IVR Blog

How IVR’s Have Changed the Contact Center Industry

IVR’s Have Changed the Contact Center

 

IVR’s…love them or hate them, they are an almost ubiquitous part of the contact center industry and have been around for a very long time. In fact, according to Wikipedia, the first commercial IVR system was built to perform order entry and inventory control back in 1973, although the technology was certainly in its infancy, and considered expensive and difficult to implement.

Since then, the technology has come a long way, and is now pretty much considered a standard part of any contact center that has any scale to it. The technology has also grown and changed to use Standards based programming like Voice XML, and more recently the acceptance of speech recognition via Siri and Amazon Alexa, Google etc has meant that more and more systems provide for input to be gathered via speech recognition rather than DTMF (Dual Tone Multiple-Frequency, also called Touch Tone).

There is a common misconception that IVR’s are the same as ‘automated attendant’s’. While they might these days be built using the same technology, an IVR is an application that provides information, or is used to perform transactions, whereas an automated attendant is simply built to route calls to a specific area. So, while an IVR may have an automated attendant as a front-end application, it provides much more benefit than a call steering application. For example, an automated attendant would play a message like "welcome to ABC company, please press 1 for sales, or 2 for customer service. An IVR however would be set up to play a similar message, but perhaps with an additional option ‘or press 3 for self-service." Choosing this option would allow the system to begin a dialogue that collects information from callers, such as customer number and password, and then allows suitable transactions to take place. Examples of this are in a banking environment where the IVR is used to retrieve an account balance, transfer funds, or pay a bill etc.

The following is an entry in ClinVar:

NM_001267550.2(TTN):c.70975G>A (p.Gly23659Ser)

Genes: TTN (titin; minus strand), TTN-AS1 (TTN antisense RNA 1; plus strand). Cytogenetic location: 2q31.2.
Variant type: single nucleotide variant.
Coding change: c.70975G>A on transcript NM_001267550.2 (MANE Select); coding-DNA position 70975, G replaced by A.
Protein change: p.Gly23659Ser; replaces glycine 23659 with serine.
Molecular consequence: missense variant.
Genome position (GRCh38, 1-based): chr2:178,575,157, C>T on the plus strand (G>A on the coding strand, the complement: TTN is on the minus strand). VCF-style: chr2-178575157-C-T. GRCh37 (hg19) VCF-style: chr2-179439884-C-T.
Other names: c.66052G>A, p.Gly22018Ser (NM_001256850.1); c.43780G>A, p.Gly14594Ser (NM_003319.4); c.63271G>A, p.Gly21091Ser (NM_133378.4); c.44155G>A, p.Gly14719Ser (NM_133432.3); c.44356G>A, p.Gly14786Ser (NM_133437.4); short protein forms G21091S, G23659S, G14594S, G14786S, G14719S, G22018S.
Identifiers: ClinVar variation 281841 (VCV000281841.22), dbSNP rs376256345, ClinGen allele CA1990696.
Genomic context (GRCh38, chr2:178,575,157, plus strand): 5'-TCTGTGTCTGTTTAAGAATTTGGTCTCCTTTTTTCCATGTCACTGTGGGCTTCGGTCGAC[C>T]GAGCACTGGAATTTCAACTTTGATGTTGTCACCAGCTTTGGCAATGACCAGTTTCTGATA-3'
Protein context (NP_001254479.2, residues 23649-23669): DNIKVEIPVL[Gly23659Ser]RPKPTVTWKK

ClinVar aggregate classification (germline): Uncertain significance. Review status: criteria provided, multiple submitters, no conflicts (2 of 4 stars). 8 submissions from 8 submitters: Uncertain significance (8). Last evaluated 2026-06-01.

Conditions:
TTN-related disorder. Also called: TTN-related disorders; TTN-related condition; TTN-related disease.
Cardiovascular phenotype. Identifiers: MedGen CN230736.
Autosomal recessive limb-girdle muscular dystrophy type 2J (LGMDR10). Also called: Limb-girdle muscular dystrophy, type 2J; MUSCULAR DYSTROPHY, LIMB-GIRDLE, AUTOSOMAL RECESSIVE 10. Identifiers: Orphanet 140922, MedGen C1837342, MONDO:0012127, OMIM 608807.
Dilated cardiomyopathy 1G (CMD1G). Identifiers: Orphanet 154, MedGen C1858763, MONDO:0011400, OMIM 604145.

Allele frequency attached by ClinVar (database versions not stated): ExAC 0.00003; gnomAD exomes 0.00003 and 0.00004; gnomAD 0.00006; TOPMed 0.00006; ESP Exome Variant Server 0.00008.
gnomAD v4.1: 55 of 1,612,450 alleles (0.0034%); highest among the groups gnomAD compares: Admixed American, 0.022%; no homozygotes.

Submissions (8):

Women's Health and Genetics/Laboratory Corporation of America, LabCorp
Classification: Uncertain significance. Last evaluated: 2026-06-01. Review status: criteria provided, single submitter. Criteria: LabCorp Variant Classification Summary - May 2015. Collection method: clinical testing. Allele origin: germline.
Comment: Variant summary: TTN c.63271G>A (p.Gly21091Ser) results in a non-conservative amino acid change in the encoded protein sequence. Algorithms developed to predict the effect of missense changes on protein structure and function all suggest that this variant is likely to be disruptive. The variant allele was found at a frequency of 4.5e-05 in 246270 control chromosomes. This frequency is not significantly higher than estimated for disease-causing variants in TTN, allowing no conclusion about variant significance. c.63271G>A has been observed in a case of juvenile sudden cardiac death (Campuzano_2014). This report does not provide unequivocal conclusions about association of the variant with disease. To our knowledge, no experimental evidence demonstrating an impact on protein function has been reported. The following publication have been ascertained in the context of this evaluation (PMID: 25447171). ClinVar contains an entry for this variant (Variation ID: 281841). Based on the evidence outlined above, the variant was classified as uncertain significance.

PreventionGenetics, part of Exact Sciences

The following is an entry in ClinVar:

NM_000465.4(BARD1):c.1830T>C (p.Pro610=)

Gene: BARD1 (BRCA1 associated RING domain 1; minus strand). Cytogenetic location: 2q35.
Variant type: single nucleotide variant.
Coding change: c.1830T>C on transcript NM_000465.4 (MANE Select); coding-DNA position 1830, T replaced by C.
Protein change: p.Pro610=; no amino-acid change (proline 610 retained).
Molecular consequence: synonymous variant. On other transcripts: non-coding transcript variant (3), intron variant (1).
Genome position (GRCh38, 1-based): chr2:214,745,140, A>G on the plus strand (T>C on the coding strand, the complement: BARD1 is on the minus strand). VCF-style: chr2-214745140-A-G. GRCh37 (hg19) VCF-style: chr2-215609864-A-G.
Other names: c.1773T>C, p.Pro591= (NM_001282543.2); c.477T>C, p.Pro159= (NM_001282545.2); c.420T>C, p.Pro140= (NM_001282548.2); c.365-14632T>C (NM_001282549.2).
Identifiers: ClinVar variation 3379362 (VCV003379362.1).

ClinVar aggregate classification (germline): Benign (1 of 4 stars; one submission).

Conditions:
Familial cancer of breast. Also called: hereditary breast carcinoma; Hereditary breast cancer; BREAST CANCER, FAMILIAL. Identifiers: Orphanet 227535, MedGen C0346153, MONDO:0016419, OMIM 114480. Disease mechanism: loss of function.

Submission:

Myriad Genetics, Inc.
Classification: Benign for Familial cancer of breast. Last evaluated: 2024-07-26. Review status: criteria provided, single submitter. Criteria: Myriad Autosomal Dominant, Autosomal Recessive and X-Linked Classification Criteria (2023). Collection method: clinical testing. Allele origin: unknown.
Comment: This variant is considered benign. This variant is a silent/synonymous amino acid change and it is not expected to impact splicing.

"While they might these days be built using the same technology, an IVR is an application that provides information, or is used to perform transactions, whereas an automated attendant is simply built to route calls to a specific area."

The Benefit of using an IVR

The benefit of an IVR over an automated attendant is that the IVR enables simple tasks, that would normally be performed by an agent, to be automated.  As a result, the agent has more time to work on more complex tasks. An IVR can be used to run many hundreds of instances of the same application, therefore allowing large amounts of callers to be serviced automatically, at the same time, 24 hours a day, 7 days a week. Because they enable many more calls to be serviced quickly and at significantly less cost, you can see why contact center managers love them.

The Introduction of CTI

When IVR’s first became commercialized, if a customer failed to complete their transaction in the IVR, and the IVR allowed the customer to be transferred to an agent (not always possible within the application, and a common complaint about IVR’s), then the customer had to begin their query again from scratch, identifying themselves again and requesting whatever it was they were wanting to do in the IVR.   As a result, Computer Telephony Integration (CTI) was introduced in the early 1980’s by ROLM Corporation, a US PABX vendor.  CTI allowed information gathered by an IVR application, or an agent, to be transferred to the agent’s computer, along with the telephone call so that the agent’s computer could do something with that information. This is generally known as a ‘screen pop’ and allows the call to be completed much more quickly and with a better level of satisfaction for the caller as they do not have to provide the same information multiple times. The CTI information also allowed for more intelligent routing decisions to be made.

The other cool thing about this type of technology is that it is very similar to “chat bots” and other newer automation technologies. They can all use the same basic logic structure, providing similar functionality, and using the same integration points to access information using a different input / output mechanism – IVRs using speech and voice processing whereas a chat bot uses text.

"CTI allowed information gathered by an IVR application, or an agent, to be transferred to the agent’s computer, along with the telephone call so that the agent’s computer could do something with that information. This is generally known as a ‘screen pop’ and allows the call to be completed much more quickly and with a better level of satisfaction for the caller as they do not have to provide the same information multiple times."

Considerations for use